"Slackpacking", as opposed to "backpacking," is where you walk from Point A to Point B without carrying all of your thru-hiking gear in between, relying on the support of others to make up the difference.

For instance, I could have slackpacked (but didn't) from Julian to Warner Springs, because Shari was already planning to meet me over the weekend since she'd be there for the foundation's dinner-dance; I could have given her almost all of my gear to drive up with her, and only taken my day-pack and enough food and water to last me the 30 miles.
[User Picture]
Date:May 8th, 2006 03:28 pm (UTC)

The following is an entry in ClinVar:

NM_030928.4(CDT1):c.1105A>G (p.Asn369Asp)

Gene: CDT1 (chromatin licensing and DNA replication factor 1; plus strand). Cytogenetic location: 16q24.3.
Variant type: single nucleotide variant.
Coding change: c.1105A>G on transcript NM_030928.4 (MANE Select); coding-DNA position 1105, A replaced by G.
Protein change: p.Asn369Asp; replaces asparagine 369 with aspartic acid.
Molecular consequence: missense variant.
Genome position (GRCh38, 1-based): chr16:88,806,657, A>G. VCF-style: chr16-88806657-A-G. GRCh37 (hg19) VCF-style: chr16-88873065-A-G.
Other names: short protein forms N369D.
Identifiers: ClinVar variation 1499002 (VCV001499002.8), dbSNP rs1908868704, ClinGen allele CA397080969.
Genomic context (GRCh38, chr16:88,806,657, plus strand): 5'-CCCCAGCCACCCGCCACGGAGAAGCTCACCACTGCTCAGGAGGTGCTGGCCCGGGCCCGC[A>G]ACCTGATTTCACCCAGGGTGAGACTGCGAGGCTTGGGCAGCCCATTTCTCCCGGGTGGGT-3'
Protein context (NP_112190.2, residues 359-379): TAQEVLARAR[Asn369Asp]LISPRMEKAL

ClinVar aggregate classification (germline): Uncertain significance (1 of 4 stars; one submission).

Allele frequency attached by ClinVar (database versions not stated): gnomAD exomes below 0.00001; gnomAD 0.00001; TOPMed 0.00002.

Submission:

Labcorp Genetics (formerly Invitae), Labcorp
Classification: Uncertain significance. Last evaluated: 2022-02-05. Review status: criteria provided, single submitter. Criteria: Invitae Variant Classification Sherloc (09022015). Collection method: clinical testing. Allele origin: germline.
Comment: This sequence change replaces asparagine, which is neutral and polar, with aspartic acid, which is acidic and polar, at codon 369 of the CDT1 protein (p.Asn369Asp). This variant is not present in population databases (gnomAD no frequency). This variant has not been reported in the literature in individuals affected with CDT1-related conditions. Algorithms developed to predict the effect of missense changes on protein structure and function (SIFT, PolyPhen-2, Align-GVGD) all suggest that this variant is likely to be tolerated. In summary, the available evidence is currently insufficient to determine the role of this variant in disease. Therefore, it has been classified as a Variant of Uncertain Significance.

Next time you take a day. .. are you going to be up anywhere along the OR coast anytime? Me and Dazey would love to say 'hi', at least.

Safe Hiking!
[User Picture]
Date:May 8th, 2006 08:52 pm (UTC)
The trail doesn't run too near the coast, but as I get closer to Oregon, we can get in touch if you'd like to try to see me along the way. It would be approx. early September, so we'll have time to plan.
[User Picture]
Date:May 9th, 2006 07:36 pm (UTC)
*nod* Well, where do you plan on crossing the Columbia at? We can meet you there (We're in PDX).
[User Picture]
Date:May 19th, 2006 08:28 pm (UTC)
Assuming I make it that far (see post later today), I believe it crosses near Cascade Locks -- I'll have to double-check in a month or two when i get home and can check the Oregon/Washington section of my guidebooks.